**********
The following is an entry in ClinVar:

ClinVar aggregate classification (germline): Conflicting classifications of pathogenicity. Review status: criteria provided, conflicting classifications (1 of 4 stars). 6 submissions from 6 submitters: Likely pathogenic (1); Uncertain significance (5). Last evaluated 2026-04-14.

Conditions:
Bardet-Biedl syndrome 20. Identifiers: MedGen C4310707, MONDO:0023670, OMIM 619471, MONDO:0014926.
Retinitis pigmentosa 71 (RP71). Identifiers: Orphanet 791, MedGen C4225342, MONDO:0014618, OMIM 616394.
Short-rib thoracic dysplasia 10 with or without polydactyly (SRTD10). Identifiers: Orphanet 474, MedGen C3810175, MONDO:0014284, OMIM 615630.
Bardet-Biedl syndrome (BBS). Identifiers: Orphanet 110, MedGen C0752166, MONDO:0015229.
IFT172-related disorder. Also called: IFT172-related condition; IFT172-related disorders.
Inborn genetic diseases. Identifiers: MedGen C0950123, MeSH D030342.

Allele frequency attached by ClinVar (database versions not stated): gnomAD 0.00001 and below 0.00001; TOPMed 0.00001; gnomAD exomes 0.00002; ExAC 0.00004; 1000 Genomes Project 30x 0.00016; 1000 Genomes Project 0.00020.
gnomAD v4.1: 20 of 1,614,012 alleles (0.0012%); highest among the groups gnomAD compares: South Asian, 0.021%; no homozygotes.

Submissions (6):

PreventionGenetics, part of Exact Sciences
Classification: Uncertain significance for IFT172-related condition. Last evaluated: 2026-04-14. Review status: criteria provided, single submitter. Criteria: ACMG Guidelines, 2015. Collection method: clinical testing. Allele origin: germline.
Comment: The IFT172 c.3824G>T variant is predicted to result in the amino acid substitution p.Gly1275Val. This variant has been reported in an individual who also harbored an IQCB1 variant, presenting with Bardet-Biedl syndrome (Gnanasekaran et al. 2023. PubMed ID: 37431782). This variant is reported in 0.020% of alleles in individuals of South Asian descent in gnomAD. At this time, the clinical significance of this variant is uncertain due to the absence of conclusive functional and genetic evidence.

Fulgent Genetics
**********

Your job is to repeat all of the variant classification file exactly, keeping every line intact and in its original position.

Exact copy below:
The following is an entry in ClinVar:

ClinVar aggregate classification (germline): Conflicting classifications of pathogenicity. Review status: criteria provided, conflicting classifications (1 of 4 stars). 6 submissions from 6 submitters: Likely pathogenic (1); Uncertain significance (5). Last evaluated 2026-04-14.

Conditions:
Bardet-Biedl syndrome 20. Identifiers: MedGen C4310707, MONDO:0023670, OMIM 619471, MONDO:0014926.
Retinitis pigmentosa 71 (RP71). Identifiers: Orphanet 791, MedGen C4225342, MONDO:0014618, OMIM 616394.
Short-rib thoracic dysplasia 10 with or without polydactyly (SRTD10). Identifiers: Orphanet 474, MedGen C3810175, MONDO:0014284, OMIM 615630.
Bardet-Biedl syndrome (BBS). Identifiers: Orphanet 110, MedGen C0752166, MONDO:0015229.
IFT172-related disorder. Also called: IFT172-related condition; IFT172-related disorders.
Inborn genetic diseases. Identifiers: MedGen C0950123, MeSH D030342.

Allele frequency attached by ClinVar (database versions not stated): gnomAD 0.00001 and below 0.00001; TOPMed 0.00001; gnomAD exomes 0.00002; ExAC 0.00004; 1000 Genomes Project 30x 0.00016; 1000 Genomes Project 0.00020.
gnomAD v4.1: 20 of 1,614,012 alleles (0.0012%); highest among the groups gnomAD compares: South Asian, 0.021%; no homozygotes.

Submissions (6):

PreventionGenetics, part of Exact Sciences
Classification: Uncertain significance for IFT172-related condition. Last evaluated: 2026-04-14. Review status: criteria provided, single submitter. Criteria: ACMG Guidelines, 2015. Collection method: clinical testing. Allele origin: germline.
Comment: The IFT172 c.3824G>T variant is predicted to result in the amino acid substitution p.Gly1275Val. This variant has been reported in an individual who also harbored an IQCB1 variant, presenting with Bardet-Biedl syndrome (Gnanasekaran et al. 2023. PubMed ID: 37431782). This variant is reported in 0.020% of alleles in individuals of South Asian descent in gnomAD. At this time, the clinical significance of this variant is uncertain due to the absence of conclusive functional and genetic evidence.

Fulgent Genetics